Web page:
Blease Fell, along with its close neighbour Hare Shaw, forms the far north western corner of the Howgill Fells. Despite being one of the lower fells in the Howgills it is, at least for motorists on the M6, also one of the more prominent.
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The western and southern flanks fall steeply down into the Lune Valley with the western flanks forming part of what is known as the Lune Gorge. This is the point where the river, motorway and railway line all squeeze through the gap between Blease Fell on the one side and Jeffrey’s Mount on the other.
In complete contrast to the western and southern flanks the northern slopes fall away gently over Powson Knott and Roger Howe, two subsidary bumps, before finally reaching Tebay. To the east of the fell there is a wide saddle with Uldale Head. This is the only high ground that connects both Blease Fell and Hare Shaw with the main Howgill range.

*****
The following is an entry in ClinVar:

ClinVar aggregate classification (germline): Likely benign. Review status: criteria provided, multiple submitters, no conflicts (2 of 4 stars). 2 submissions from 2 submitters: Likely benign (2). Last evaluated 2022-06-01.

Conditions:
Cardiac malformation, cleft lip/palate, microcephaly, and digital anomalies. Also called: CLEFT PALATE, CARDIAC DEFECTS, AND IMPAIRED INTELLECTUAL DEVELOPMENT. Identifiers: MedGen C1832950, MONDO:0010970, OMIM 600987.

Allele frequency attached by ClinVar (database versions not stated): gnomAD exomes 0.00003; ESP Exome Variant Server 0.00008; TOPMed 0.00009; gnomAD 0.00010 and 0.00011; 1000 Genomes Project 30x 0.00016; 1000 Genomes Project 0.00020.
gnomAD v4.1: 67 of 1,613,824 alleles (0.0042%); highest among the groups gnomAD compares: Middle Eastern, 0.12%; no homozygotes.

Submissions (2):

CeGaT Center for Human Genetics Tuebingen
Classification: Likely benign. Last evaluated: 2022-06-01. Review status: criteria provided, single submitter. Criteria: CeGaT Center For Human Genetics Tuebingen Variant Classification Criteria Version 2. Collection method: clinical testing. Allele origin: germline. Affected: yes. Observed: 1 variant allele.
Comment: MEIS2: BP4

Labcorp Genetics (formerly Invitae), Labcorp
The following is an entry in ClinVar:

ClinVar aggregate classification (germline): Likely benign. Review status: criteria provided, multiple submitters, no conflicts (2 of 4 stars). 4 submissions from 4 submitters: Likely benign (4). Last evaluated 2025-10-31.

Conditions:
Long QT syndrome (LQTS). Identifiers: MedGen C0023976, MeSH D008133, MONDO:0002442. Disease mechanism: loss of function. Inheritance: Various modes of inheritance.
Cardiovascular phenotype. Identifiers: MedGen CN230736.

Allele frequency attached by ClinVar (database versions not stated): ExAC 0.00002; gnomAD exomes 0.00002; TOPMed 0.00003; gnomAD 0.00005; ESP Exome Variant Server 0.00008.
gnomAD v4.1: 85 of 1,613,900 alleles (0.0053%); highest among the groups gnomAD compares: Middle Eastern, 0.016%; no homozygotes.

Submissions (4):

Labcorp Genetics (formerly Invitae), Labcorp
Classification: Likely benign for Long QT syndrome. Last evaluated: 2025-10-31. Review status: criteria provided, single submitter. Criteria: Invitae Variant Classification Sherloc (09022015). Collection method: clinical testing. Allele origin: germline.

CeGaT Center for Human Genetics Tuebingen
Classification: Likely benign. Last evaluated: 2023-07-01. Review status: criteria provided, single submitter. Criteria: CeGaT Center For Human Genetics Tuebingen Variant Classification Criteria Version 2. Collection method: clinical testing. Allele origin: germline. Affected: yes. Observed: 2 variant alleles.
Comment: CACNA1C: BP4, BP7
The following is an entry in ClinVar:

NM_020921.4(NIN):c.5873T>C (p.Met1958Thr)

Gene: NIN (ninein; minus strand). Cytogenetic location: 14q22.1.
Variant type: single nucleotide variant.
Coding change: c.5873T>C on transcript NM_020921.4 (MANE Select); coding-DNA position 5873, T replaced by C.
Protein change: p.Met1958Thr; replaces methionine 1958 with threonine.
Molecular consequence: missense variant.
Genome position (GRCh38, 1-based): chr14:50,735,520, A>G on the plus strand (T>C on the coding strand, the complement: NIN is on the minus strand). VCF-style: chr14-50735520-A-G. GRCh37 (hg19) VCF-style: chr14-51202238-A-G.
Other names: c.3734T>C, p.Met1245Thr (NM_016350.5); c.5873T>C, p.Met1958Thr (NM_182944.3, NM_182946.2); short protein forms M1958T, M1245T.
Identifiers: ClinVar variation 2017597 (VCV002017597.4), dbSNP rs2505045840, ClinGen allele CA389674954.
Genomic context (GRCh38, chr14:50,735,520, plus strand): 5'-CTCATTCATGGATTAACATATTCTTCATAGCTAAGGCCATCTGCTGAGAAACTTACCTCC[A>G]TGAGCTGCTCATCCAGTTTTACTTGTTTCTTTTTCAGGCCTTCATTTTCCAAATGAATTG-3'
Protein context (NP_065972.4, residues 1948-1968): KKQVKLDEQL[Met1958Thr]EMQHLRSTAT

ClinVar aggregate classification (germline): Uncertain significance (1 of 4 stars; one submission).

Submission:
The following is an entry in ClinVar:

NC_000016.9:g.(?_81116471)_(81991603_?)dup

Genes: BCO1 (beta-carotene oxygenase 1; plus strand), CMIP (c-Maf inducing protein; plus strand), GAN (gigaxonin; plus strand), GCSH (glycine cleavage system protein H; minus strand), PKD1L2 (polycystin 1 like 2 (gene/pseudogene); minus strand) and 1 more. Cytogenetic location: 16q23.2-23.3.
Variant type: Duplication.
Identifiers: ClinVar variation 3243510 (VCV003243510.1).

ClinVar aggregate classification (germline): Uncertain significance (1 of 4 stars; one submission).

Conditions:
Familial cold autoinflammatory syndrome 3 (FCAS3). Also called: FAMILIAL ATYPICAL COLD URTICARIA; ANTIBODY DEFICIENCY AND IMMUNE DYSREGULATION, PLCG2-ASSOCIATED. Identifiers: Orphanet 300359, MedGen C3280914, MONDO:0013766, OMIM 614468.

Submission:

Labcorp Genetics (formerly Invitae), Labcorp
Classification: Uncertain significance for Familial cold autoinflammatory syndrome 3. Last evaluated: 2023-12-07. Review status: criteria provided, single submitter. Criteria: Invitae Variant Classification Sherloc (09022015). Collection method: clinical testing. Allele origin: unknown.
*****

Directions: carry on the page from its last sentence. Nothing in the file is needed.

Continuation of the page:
Blease Fell also forms the head of the valley of Tebay Gill which is enclosed within the north ridges of Blease Fell and Hare Shaw. Hare Shaw itself is only two metres lower than its near neighbour and can be reached by a short easy walk north east from Blease Fell’s summit.
Nearly all the walking on Blease Fell is easy. The fell is usually climbed from Tebay, initially on a narrow farm road which turns into a fairly broad and clear path. There is very little of immediate interest on the walk, this is of no matter as the eye is most likely to be drawn to the excellent views of Borrowdale and beyond to the Lakeland skyline.
The summit of the fell is unmarked and fairly dull, however a short distance to the north a small cairn marks an excellent viewpoint both of the River Lune as it heads south, but also of some of the nearby Howgill summits with Fell Head and Linghaw showing up particularly well.